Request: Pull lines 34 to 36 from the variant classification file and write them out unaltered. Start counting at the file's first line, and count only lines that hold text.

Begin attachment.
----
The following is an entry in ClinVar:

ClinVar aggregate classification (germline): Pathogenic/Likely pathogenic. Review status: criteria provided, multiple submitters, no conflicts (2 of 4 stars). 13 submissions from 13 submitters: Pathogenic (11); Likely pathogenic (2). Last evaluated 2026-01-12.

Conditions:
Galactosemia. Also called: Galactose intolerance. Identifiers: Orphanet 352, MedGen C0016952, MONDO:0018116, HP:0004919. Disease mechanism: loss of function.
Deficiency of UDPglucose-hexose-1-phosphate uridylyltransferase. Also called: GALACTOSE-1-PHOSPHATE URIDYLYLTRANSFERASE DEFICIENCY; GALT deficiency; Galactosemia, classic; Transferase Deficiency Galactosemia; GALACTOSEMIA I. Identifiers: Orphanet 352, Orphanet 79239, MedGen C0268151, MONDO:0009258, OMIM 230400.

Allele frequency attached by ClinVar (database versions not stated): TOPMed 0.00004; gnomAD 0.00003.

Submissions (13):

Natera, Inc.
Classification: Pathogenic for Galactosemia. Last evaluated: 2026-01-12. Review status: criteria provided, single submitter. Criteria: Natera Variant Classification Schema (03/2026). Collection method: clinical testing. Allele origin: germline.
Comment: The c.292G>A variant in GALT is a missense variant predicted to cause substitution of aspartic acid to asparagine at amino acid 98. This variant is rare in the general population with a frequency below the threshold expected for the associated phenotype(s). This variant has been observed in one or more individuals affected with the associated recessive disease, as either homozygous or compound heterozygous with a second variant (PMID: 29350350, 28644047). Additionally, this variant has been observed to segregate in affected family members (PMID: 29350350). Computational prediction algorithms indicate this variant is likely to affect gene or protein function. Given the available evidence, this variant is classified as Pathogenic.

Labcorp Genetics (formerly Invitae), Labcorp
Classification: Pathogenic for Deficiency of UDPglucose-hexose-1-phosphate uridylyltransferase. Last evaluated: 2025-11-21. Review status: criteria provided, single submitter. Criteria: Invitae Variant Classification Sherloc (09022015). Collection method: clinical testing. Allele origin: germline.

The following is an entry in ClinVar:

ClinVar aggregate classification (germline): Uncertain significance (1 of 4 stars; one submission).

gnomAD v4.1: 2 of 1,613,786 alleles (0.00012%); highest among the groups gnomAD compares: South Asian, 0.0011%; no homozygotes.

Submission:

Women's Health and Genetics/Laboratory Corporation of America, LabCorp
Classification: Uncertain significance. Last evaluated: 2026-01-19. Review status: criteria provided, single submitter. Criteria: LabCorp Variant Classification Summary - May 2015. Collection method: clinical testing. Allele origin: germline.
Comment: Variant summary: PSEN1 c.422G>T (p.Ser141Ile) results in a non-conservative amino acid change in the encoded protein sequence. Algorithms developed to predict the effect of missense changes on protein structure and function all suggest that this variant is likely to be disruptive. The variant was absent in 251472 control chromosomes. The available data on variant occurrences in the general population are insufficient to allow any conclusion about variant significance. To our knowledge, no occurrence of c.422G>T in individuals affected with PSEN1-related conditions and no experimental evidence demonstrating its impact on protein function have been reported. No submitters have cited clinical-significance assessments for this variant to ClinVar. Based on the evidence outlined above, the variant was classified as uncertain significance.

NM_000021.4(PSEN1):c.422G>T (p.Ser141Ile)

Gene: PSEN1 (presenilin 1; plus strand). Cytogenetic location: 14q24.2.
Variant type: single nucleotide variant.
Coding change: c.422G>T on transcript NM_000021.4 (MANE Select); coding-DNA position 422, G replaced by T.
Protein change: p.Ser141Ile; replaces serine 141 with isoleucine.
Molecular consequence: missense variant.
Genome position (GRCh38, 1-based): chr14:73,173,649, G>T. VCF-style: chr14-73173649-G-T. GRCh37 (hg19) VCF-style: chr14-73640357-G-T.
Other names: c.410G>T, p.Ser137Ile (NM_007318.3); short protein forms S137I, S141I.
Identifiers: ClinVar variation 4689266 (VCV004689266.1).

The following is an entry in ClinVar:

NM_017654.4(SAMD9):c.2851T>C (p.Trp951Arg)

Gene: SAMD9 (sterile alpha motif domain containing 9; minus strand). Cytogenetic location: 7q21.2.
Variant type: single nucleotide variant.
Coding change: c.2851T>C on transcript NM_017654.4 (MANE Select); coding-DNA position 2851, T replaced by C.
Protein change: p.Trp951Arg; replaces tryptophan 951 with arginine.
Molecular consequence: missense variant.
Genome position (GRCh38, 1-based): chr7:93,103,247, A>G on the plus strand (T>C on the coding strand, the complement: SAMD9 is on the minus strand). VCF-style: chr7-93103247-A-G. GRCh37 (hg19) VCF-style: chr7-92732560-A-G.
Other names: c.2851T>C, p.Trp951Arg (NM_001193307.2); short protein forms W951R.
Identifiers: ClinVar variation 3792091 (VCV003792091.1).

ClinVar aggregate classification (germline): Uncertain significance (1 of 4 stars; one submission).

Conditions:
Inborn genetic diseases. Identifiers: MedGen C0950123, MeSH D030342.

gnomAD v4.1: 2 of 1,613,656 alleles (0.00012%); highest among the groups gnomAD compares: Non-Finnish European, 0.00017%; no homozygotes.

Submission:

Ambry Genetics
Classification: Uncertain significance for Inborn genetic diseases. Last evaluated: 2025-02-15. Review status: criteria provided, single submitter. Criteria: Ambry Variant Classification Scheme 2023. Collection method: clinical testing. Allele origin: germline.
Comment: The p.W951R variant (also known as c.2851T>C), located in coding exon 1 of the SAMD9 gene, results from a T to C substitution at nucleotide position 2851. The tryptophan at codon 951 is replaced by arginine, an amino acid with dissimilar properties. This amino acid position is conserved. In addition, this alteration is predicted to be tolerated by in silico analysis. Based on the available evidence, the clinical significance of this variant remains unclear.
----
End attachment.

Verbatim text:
Protein change: p.Trp951Arg; replaces tryptophan 951 with arginine.
Molecular consequence: missense variant.
Genome position (GRCh38, 1-based): chr7:93,103,247, A>G on the plus strand (T>C on the coding strand, the complement: SAMD9 is on the minus strand). VCF-style: chr7-93103247-A-G. GRCh37 (hg19) VCF-style: chr7-92732560-A-G.